You will also want to add breach of contract clauses that outline what will happen in the event of adverse behavior on the part of your client. For example, you could require that your client pays you a certain dollar amount if they choose to cancel their contract with you before the contract end date.
The best snow removal contract templates online
If you’re wondering how to write a snow removal contract, don’t worry: You don’t have to reinvent the wheel. Here are three places to go for helpful templates that can act as a foundation for your finished contract:
- 20 Snow Removal Contract Templates
- Basic Snow Removal Contract
- Snow Removal Bid Template and Services Contract
What landscaping business insurance do I need in addition to my snow removal contract?
Every small business should have a suite of insurance policies in place to protect their business. These policies cover you in the case of lawsuits or certain damages. If you are a landscaping professional offering snow removal services, you will want a specific set of policies relevant to the work you do. Some such policies you’ll want to consider include:
- Worker’s Compensation: Usually bundled with Employer’s Liability, this policy covers costs related to employee injury or illness received while on the job. It is a requirement in most states.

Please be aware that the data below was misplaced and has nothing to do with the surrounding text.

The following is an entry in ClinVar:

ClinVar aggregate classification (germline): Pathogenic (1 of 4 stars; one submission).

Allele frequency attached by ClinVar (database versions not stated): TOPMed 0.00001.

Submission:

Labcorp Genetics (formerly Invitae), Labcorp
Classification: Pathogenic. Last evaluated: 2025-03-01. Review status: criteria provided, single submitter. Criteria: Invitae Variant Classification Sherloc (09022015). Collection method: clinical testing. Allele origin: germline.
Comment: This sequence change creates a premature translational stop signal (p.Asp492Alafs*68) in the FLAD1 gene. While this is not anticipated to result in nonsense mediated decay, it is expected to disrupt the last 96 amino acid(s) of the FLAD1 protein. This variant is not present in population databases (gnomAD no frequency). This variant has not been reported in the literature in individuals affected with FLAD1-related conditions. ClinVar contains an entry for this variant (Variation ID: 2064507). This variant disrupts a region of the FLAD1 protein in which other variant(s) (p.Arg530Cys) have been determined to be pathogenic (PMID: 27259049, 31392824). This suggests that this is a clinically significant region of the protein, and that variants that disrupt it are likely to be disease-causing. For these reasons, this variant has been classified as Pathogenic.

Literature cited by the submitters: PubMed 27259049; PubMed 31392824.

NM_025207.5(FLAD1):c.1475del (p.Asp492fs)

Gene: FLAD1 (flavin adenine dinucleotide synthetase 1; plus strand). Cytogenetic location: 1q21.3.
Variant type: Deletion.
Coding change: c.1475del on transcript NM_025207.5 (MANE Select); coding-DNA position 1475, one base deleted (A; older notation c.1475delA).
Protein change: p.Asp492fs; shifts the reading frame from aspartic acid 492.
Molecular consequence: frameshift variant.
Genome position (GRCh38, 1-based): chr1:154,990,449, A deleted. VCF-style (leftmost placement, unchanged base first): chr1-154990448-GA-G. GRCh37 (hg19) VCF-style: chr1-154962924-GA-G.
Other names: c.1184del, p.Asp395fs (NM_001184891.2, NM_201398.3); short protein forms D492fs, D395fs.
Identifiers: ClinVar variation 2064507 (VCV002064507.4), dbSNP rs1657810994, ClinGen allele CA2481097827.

- Commercial Auto Insurance: Covers your business vehicle in the event of a crash. It can also protect you if you use your personal vehicle for business some of the time.
- Business Property Insurance: If you own a brick-and-mortar, business property insurance ensures you will be covered in the event of property damage.
- Business Interruption Insurance: Business interruption insurance helps you recoup lost income and pay your employees if your business must shut down temporarily for a covered reason.
- General Liability Insurance: This policy protects you in the event of a lawsuit brought by someone whose person or property is damaged or harmed while on your property.
- Business Owner’s Policy (BOP): A BOP is a convenient bundle of multiple policies such as general liability and business property insurance.
- Professional Liability Insurance: Also known as errors and omissions, professional liability protects your business if you make a negligent error that causes physical or financial harm to another.
- Employment Practices Liability Insurance (EPLI): You’ll want this policy in place if you have employees. EPLI covers you in the event of a lawsuit arising from an employee’s claim of harassment, discrimination, or other harmful treatment.